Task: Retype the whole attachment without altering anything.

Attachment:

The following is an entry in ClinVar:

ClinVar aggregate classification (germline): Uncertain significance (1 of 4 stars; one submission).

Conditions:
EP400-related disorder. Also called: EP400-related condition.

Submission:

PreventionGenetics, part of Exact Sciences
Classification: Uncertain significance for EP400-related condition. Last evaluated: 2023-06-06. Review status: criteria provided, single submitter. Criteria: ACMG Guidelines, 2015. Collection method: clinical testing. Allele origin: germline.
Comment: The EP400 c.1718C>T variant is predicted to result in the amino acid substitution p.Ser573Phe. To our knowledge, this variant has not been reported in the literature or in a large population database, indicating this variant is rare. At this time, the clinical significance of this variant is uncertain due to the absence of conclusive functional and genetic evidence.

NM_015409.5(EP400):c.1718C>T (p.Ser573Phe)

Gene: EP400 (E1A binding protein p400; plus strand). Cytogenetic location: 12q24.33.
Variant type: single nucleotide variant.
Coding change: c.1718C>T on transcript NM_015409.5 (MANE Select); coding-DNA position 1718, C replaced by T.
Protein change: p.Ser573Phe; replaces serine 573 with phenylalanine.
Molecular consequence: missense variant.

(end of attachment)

The following is an entry in ClinVar:

ClinVar aggregate classification (germline): Uncertain significance (1 of 4 stars; one submission).

Conditions:
EP400-related disorder. Also called: EP400-related condition.

Submission:

PreventionGenetics, part of Exact Sciences
Classification: Uncertain significance for EP400-related condition. Last evaluated: 2023-06-06. Review status: criteria provided, single submitter. Criteria: ACMG Guidelines, 2015. Collection method: clinical testing. Allele origin: germline.
Comment: The EP400 c.1718C>T variant is predicted to result in the amino acid substitution p.Ser573Phe. To our knowledge, this variant has not been reported in the literature or in a large population database, indicating this variant is rare. At this time, the clinical significance of this variant is uncertain due to the absence of conclusive functional and genetic evidence.

NM_015409.5(EP400):c.1718C>T (p.Ser573Phe)

Gene: EP400 (E1A binding protein p400; plus strand). Cytogenetic location: 12q24.33.
Variant type: single nucleotide variant.
Coding change: c.1718C>T on transcript NM_015409.5 (MANE Select); coding-DNA position 1718, C replaced by T.
Protein change: p.Ser573Phe; replaces serine 573 with phenylalanine.
Molecular consequence: missense variant.